The Colorado Plateau is internationally famous for its canyons and spectacular natural beauty, but it also contains the largest concentration of prehistoric ruins, rock art and artifacts in the world.
Those traces of its past
are being lost, looted and vandalized at an alarming rate. That is
the conclusion of Grand Canyon Trust staffer Rick Moore, who spent
a year researching the state of cultural resources on the Plateau.
He found law enforcement so ineffective that more than 22,000 sites
have been looted. Despite clear legal mandates, the first felony
conviction wasn't obtained until 1992.
cases include boaters on Lake Powell who ripped the roof beams out
of a small ruin tucked into a sandstone alcove, then used the beams
for firewood; vandals who sprayed names over ancient Hopi clan
petroglyphs along the Salt Trail; looters at a small pueblo on
state land who used an Arizona sign explaining the penalties for
damaging archaeological resources as their shovel; and a student on
a college field trip who dug up a human skull from an Anasazi
burial, then, with the professor's knowledge, took the skull back
to campus. Acting on a tip from an outraged classmate, federal
agents recovered the skull and successfully prosecuted the college,
the professor and the student.
heritage is threatened also by mining, grazing, dam and road
construction, and by an enormous increase in the visitors to
archaeological sites, Moore says.
The Bureau of
Land Management reported 2,185 properties eligible for inclusion on
the National Register of Historic Places, but not one has been
registered, Moore says, due to lack of time and
Similarly, although the Park Service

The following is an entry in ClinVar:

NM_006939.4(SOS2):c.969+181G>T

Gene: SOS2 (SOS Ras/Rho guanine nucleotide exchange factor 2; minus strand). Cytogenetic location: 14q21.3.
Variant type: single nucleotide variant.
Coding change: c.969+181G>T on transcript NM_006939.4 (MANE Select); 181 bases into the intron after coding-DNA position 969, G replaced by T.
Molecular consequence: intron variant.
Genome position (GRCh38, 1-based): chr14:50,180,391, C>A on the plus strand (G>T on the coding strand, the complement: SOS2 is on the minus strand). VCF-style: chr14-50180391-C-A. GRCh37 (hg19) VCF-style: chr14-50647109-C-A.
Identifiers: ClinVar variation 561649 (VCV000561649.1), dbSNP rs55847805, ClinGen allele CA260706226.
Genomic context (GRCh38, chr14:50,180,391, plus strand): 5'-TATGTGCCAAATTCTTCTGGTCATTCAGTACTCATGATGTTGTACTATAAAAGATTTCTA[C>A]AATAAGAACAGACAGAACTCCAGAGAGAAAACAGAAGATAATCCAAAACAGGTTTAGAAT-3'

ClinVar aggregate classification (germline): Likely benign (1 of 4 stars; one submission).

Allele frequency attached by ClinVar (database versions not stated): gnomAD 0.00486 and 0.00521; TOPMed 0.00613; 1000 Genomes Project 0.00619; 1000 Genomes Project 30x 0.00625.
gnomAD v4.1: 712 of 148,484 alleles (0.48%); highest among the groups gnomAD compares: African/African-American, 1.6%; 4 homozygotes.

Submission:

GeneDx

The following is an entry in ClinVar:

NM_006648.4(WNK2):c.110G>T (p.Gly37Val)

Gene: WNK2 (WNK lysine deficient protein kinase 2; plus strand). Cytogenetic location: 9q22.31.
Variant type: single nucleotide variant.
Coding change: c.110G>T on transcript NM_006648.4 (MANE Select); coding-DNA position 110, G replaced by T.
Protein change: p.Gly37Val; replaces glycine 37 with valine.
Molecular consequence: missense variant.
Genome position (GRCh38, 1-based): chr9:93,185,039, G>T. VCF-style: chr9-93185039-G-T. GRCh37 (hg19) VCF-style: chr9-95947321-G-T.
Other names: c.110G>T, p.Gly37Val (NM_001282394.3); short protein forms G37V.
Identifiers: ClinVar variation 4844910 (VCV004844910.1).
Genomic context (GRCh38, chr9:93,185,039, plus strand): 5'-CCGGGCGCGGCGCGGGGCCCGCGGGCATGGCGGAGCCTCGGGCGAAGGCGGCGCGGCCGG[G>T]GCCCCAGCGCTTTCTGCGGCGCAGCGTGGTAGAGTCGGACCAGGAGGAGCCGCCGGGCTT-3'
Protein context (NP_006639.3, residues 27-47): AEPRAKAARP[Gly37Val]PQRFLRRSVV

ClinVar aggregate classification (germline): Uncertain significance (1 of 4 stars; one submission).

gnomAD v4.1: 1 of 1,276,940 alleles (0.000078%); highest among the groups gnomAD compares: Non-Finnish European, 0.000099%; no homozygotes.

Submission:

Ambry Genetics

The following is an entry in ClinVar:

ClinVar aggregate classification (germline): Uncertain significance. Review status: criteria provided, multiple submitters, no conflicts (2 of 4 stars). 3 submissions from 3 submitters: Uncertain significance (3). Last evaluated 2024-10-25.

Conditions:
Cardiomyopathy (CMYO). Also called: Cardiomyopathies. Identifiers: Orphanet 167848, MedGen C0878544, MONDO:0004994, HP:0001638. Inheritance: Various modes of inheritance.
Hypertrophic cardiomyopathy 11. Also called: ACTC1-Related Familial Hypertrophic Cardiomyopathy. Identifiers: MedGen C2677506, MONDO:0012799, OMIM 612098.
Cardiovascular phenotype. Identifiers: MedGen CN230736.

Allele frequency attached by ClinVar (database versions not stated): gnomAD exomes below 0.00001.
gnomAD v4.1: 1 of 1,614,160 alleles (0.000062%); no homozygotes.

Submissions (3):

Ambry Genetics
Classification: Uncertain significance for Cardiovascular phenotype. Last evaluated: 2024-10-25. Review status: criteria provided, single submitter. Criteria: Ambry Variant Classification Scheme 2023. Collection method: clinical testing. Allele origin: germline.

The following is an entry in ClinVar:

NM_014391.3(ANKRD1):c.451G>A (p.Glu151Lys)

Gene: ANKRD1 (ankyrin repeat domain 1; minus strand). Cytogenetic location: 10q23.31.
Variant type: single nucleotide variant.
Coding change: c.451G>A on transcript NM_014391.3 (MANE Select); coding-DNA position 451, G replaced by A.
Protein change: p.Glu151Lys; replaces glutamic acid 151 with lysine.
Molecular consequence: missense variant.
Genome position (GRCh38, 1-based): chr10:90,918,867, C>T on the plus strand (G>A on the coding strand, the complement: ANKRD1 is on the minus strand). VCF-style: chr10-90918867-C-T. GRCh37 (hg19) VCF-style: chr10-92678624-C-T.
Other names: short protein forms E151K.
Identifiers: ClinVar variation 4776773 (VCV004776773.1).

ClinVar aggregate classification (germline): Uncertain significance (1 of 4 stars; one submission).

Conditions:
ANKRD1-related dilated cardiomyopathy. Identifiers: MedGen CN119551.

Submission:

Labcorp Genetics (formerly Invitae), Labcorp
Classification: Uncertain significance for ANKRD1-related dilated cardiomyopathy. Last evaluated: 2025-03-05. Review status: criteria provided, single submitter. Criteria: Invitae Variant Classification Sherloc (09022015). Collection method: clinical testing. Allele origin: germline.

estimates it has 15.5 million uncatalogued artifacts, it has never
budgeted the $20 million it would take to catalog and curate them.
Moore believes the agencies on the Plateau are running out of time:
In 1992, more than 30 million visited the Plateau's national parks
- up from 15 million in 1980. He writes that the Southwest faces
the same situation encountered in China and England, where the Ming
tombs and Stonehenge have had to be closed to protect
The Trust's report, Preserving Traces of
the Past: Protecting the Colorado Plateau's Archaeological
Heritage, concludes that federal agencies have the laws to protect
cultural resources but lack the mandate and the money to enforce
In southern Utah, for example, one
archaeologist has responsibility for 2 million acres. Vandals who
hacked up a kachina panel on the San Juan River could have been
arrested and prosecuted, believes archaeologist Dale Davidson of
the Monticello office. They were not. With only six BLM agents
working throughout the state to deal with law-breakers of every
stripe, none could spare the time to press the case in coordination
with the FBI.
A copy of the 150-page report is
available from the Grand Canyon Trust, P.O. Box 30848, Flagstaff,
AZ 86003-9962. Include $5 for mailing costs.